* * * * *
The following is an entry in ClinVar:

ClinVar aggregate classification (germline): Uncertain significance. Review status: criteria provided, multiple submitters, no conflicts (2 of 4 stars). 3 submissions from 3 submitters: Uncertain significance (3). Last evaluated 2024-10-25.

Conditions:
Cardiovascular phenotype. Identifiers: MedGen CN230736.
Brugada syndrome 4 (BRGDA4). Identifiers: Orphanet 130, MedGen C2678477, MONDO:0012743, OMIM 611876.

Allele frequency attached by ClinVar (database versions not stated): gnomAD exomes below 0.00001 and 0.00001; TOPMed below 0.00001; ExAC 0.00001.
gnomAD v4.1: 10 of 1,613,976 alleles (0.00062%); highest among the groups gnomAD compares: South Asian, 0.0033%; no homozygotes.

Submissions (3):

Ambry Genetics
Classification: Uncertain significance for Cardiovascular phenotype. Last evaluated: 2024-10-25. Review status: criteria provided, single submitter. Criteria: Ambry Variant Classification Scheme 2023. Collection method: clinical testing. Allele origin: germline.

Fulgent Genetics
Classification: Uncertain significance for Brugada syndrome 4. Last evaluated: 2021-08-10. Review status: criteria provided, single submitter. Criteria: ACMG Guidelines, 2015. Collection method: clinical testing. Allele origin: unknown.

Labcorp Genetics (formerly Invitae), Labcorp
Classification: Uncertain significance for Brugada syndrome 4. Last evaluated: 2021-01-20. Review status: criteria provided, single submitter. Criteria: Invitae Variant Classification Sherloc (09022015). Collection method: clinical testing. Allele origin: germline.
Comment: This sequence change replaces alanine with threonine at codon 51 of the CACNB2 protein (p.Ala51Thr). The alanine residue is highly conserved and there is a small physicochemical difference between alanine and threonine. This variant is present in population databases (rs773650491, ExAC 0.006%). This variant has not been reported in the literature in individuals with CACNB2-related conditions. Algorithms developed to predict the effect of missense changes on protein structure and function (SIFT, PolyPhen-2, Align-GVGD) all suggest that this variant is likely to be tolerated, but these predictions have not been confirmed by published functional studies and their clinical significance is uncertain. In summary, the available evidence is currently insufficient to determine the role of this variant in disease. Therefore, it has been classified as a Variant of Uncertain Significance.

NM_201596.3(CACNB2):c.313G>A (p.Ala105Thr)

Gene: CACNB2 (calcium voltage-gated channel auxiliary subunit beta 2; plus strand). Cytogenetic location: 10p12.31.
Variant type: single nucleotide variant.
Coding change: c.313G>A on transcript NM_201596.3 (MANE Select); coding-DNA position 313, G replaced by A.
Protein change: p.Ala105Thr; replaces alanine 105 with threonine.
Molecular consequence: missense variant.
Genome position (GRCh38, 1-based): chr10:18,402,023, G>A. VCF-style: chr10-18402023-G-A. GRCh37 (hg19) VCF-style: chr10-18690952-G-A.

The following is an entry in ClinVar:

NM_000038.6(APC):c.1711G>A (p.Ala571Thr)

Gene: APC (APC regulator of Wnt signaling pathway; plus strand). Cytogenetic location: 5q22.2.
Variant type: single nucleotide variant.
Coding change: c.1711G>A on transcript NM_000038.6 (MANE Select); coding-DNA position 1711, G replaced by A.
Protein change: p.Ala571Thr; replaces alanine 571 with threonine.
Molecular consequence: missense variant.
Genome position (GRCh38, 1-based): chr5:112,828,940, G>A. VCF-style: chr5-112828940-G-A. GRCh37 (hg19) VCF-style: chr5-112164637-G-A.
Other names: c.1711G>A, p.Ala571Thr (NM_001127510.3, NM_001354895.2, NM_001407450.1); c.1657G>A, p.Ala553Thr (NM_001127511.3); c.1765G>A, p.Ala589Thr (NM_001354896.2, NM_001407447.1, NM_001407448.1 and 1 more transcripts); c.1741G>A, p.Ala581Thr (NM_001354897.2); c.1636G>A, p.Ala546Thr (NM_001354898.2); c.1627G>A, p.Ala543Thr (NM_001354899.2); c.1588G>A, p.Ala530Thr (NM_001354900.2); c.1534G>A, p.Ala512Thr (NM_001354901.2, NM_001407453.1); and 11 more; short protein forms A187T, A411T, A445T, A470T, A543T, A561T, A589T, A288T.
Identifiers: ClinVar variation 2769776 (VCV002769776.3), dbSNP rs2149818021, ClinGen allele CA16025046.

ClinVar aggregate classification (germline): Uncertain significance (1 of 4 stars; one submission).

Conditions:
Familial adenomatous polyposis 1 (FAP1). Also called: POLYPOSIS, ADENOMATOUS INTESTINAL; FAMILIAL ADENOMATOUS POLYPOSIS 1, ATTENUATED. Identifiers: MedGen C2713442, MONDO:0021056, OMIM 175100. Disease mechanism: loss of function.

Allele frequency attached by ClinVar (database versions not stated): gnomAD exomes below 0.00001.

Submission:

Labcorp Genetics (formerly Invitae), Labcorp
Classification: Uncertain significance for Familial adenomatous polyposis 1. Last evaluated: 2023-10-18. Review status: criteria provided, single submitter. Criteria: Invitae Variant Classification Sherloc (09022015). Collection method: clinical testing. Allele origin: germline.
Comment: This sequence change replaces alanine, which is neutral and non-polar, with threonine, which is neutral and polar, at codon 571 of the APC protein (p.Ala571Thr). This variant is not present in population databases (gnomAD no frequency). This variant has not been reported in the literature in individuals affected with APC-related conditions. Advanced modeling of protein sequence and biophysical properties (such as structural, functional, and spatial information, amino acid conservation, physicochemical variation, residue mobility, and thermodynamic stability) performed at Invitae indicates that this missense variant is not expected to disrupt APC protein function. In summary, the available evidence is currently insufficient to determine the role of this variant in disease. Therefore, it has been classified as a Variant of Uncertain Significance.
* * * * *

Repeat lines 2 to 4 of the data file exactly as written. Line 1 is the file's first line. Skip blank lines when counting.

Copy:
ClinVar aggregate classification (germline): Uncertain significance. Review status: criteria provided, multiple submitters, no conflicts (2 of 4 stars). 3 submissions from 3 submitters: Uncertain significance (3). Last evaluated 2024-10-25.

Conditions:
Cardiovascular phenotype. Identifiers: MedGen CN230736.